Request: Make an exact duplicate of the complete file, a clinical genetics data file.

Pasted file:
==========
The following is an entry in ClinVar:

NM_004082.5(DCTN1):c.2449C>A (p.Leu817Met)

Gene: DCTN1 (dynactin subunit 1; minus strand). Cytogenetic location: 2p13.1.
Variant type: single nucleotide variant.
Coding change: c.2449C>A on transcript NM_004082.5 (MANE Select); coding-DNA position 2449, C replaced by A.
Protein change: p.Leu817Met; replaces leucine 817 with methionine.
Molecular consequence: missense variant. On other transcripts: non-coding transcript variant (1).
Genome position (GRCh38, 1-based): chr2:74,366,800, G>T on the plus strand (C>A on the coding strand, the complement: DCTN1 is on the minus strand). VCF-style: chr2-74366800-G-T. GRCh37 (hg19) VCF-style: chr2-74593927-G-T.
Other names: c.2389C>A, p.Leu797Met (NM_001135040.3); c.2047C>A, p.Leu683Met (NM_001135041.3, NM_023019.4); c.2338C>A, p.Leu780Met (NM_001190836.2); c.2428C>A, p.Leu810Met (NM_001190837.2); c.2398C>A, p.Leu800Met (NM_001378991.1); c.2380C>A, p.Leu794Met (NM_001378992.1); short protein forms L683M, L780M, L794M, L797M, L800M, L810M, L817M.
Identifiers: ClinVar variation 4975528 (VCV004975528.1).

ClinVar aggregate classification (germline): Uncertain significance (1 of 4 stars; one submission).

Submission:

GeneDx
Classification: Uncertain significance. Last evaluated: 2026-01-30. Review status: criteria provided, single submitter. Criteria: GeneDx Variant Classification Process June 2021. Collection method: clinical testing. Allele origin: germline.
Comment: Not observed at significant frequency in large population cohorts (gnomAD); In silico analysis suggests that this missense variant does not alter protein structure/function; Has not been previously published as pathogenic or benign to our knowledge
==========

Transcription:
The following is an entry in ClinVar:

NM_004082.5(DCTN1):c.2449C>A (p.Leu817Met)

Gene: DCTN1 (dynactin subunit 1; minus strand). Cytogenetic location: 2p13.1.
Variant type: single nucleotide variant.
Coding change: c.2449C>A on transcript NM_004082.5 (MANE Select); coding-DNA position 2449, C replaced by A.
Protein change: p.Leu817Met; replaces leucine 817 with methionine.
Molecular consequence: missense variant. On other transcripts: non-coding transcript variant (1).
Genome position (GRCh38, 1-based): chr2:74,366,800, G>T on the plus strand (C>A on the coding strand, the complement: DCTN1 is on the minus strand). VCF-style: chr2-74366800-G-T. GRCh37 (hg19) VCF-style: chr2-74593927-G-T.
Other names: c.2389C>A, p.Leu797Met (NM_001135040.3); c.2047C>A, p.Leu683Met (NM_001135041.3, NM_023019.4); c.2338C>A, p.Leu780Met (NM_001190836.2); c.2428C>A, p.Leu810Met (NM_001190837.2); c.2398C>A, p.Leu800Met (NM_001378991.1); c.2380C>A, p.Leu794Met (NM_001378992.1); short protein forms L683M, L780M, L794M, L797M, L800M, L810M, L817M.
Identifiers: ClinVar variation 4975528 (VCV004975528.1).

ClinVar aggregate classification (germline): Uncertain significance (1 of 4 stars; one submission).

Submission:

GeneDx
Classification: Uncertain significance. Last evaluated: 2026-01-30. Review status: criteria provided, single submitter. Criteria: GeneDx Variant Classification Process June 2021. Collection method: clinical testing. Allele origin: germline.
Comment: Not observed at significant frequency in large population cohorts (gnomAD); In silico analysis suggests that this missense variant does not alter protein structure/function; Has not been previously published as pathogenic or benign to our knowledge